During the warmer months of the year and especially when actively campaigning, soldiers in the Civil War lived in tents. Several types of tents were used during the war, one of which was the Sibley Tent.
The Sibley Tent was invented in the 1850s by Louisiana native Henry H. Sibley, a West Point graduate and officer in the U.S. Army. Sibley resigned from the Federal Army when the Civil War began, and became a General in the Confederate Army.
The Sibley Tent was a cone shaped structure 18 feet in diameter and 12 feet high, supported by a single pole in the center that rested on a tripod. A hole at the apex of the cone helped provide ventilation. In colder weather, a stove provided heat and a stovepipe would pass through the opening at the top. The hole was covered by a cap in stormy or rainy weather. The Sibley Tent looked very much like a Native American tepee used by tribes on the plains, and Henry Sibley’s design no doubt was influenced by what he had observed while he was stationed in the west.
The Sibley was designed to accommodate 12 men. The men slept in a pattern like spokes on a wheel, with their feet towards the center of the tent. In addition to the hole at the top, ventilation was provided in good weather by raising the canvas up at the edges. In inclement weather, all openings would be covered, and the air inside would get quite stale, as Massachusetts artilleryman John D. Billings recalled:
“In cold or rainy weather, when every opening is closed, they are most unwholesome tenements, and to enter one of them of a rainy morning from the outer air, and encounter the night’s accumulation of nauseating exhalations from the bodies of twelve men (differing widely in their habits of personal cleanliness) was an experience which no old soldier has ever been known to recall with any great enthusiasm. Of course, the air was of the vilest sort, and it is surprising to see how men endured it as they did.”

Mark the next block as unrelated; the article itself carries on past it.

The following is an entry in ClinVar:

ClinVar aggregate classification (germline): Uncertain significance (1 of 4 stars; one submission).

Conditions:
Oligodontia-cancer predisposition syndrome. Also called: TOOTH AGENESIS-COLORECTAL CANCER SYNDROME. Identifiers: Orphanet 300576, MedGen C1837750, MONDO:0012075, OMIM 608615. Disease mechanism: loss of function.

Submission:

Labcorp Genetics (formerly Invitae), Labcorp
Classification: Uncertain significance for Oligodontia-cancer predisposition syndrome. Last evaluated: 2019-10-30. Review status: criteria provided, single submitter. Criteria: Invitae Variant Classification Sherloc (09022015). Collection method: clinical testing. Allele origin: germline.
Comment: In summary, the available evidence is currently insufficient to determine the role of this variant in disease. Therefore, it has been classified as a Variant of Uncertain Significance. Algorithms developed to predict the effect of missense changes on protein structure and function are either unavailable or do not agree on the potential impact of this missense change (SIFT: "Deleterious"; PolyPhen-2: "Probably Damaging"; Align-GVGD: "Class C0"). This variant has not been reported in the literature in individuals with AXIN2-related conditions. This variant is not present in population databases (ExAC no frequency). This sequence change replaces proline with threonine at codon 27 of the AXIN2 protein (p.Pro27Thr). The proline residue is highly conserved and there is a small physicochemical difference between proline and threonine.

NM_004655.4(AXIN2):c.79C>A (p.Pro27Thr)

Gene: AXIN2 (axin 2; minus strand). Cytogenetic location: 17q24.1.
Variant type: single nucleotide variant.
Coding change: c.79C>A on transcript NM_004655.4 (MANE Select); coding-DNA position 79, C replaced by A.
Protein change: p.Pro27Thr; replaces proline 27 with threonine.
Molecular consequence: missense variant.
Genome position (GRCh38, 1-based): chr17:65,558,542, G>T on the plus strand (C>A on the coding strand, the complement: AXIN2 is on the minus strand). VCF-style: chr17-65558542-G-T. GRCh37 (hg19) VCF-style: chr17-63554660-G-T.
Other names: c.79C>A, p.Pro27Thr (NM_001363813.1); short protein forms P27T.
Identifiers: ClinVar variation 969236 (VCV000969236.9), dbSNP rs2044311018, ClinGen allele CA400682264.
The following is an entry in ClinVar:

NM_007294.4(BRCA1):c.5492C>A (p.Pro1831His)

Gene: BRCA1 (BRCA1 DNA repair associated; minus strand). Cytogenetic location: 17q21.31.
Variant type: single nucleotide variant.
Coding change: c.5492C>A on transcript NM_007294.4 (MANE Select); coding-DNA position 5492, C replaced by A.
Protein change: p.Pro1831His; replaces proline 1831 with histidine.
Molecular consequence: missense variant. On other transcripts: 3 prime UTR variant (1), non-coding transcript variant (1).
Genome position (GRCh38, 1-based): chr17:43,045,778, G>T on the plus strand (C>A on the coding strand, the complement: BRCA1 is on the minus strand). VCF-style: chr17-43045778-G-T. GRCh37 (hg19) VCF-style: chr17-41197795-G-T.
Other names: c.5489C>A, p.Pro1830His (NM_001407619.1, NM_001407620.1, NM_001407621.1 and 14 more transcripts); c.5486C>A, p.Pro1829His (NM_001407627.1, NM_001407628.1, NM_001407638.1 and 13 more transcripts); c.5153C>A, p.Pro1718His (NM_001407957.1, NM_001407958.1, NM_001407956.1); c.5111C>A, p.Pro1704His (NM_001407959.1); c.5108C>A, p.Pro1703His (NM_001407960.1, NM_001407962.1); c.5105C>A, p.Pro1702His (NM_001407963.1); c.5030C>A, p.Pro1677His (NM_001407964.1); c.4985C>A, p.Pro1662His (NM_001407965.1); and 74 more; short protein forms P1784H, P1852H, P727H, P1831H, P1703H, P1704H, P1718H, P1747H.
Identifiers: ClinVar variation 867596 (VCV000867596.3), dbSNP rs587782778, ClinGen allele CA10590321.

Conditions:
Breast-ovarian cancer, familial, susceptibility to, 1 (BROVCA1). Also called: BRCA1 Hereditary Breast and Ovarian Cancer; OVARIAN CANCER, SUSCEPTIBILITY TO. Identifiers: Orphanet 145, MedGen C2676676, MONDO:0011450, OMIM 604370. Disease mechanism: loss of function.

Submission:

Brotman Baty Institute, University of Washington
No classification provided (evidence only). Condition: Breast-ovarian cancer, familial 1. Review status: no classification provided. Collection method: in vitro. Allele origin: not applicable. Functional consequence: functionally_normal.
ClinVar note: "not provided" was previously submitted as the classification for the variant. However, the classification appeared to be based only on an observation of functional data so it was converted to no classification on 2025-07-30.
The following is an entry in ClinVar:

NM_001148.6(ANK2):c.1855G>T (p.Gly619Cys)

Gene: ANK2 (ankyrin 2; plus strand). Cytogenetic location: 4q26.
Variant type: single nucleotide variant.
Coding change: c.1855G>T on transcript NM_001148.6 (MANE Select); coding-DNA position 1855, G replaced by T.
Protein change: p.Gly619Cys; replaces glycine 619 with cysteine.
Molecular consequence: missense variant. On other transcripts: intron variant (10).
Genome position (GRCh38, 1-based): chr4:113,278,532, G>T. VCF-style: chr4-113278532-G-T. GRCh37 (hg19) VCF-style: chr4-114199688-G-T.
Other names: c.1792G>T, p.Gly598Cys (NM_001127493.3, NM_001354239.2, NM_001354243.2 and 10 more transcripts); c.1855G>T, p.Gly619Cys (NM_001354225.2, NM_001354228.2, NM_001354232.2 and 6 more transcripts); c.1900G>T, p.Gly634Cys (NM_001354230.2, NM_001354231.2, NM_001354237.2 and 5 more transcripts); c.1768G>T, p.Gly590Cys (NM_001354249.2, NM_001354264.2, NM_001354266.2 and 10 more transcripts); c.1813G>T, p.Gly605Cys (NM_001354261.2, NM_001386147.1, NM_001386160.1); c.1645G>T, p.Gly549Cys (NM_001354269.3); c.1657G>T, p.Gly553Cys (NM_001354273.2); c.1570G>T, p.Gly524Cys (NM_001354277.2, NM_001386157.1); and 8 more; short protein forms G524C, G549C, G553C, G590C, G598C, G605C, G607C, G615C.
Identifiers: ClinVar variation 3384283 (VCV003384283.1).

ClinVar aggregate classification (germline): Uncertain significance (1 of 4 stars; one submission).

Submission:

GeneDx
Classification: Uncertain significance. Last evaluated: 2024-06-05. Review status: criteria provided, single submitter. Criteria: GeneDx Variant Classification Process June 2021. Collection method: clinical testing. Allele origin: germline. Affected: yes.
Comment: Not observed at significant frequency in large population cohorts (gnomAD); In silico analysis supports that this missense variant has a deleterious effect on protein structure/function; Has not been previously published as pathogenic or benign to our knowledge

Occasionally, Sibley tents were raised up on four foot wooden stockades. These were used for winter quarters or camps for convalescent soldiers. This type of Sibley accommodated up to 20 men.
Though they remained in use in training camps and other locations away from the fighting, Sibley tents were phased out of service for field use in 1862. They were expensive and due to their size, were difficult to transport, requiring lots of wagons and horses. They were replaced with smaller lightweight tents like the shelter tent, similar to today’s pup tent.
- Generals in Gray: Lives of the Confederate Commanders by Ezra J. Warner.
Baton Rouge, Louisiana: Louisiana State University Press, 1959.
- Hardtack And Coffee: Or The Unwritten Story Of Army Life (1887) by John D. Billings.
Boston: George M. Smith and Co., 1888.
- Life of Billy Yank: The Common Soldier of the Union by Bell Irvin Wiley.
Baton Rouge, Louisiana: Louisiana State University Press, 1952.